In addition to documenting whether concern for GMOs has increased over time (answer: they haven't), we study whether:

(1) certain kinds of GE foods or plant breeding technologies are more acceptable to consumers, (2) consumers prefer that all biotech applications applied to food be regulated identically, and (3) preferences for GE food depend on the innovator.

We find that people are most supportive of regulations that focus on the outcomes from plant breeding rather than focusing on the particulars of which breeding method was used.  We also find that support or opposition to a GMO depends on who created the GMO.  Finally, concerns about the safety of GMOs are related to consumers' perceptions of who benefits from the GMO.  Here's one of the key figures.  


Who Says They Waste Food (and when)?

Applied Economics Perspectives and Policy just published a paper I co-authored with Brenna Ellison entitled "Examining Household Food Waste Decisions: A Vignette Approach."  Here is a summary of the paper:

The purpose of this research is to examine household (consumer) food waste decisions. Because measuring food waste is fraught with difficulty, our first contribution is the application of vignette methodology to the issue of food waste. Our second contribution is to systematically determine how decisions to waste food vary with factors such as price, location, cost of replacement, and freshness, among other factors. The empirical analysis is concentrated on specific food waste decisions: one focused on leftovers from a fully prepared meal and a second related to a single product (milk). The empirical results show that decisions to discard food are a function of consumers’ demographic characteristics and some of the factors experimentally varied in the vignette design.

In particular, each subject saw a description like the following (where they saw one of the values in each of the brackets):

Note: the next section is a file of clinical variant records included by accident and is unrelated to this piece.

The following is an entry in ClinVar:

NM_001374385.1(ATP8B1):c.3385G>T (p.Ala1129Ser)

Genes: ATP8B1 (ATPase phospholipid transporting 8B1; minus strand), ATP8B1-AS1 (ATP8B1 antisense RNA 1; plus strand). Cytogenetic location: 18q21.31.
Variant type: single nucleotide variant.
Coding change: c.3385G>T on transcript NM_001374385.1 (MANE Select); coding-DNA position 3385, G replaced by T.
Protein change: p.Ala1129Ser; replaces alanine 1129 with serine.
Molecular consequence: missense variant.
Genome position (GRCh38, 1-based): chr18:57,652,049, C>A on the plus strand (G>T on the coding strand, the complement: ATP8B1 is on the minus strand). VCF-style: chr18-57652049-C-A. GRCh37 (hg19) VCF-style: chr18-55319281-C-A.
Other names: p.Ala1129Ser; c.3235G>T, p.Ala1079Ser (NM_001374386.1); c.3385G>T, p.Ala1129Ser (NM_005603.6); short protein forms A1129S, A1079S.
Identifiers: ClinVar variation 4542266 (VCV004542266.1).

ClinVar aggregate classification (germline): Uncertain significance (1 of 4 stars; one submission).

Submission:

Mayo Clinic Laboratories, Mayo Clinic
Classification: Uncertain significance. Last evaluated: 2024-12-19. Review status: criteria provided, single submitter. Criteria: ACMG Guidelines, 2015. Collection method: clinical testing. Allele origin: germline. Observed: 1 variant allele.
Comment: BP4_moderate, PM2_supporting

Imagine this evening you go to the refrigerator to pour a glass of milk. While taking out the carton of milk, which is [one quarter; three quarters] full, you notice that it is one day past the expiration date. You open the carton and the milk smells [fine; slightly sour]. [There is another unopened carton of milk in your refrigerator that has not expired; no statement about replacement]. Assuming the price of a half-gallon carton of milk at stores in your area is [$2.50; $5.00], what would you do? “Pour the expired milk down the drain” or “Go ahead and drink the expired milk”

I suspect you won't be too surprised to hear that "smell" had a significant effect on consumers' decisions to waste or not waste.  Apparently food safety considerations are one key driver of household food waste decisions.  

We also had another vignette surrounding the decision of whether to keep a leftover meal.  The findings?

In the case of meal leftovers, respondents were generally less likely to waste the leftovers when the meal cost was high, when there were leftovers for a whole meal, when there were no future meal plans, and when the meal was prepared at home. Many of these relationships have a very obvious time component. Leftovers can save individuals time when there is enough for a whole meal and there are no future meal plans; further, when a meal is prepared at home, there is already a time cost for that meal (albeit a sunk cost) that people do not want to discount by throwing the leftovers out.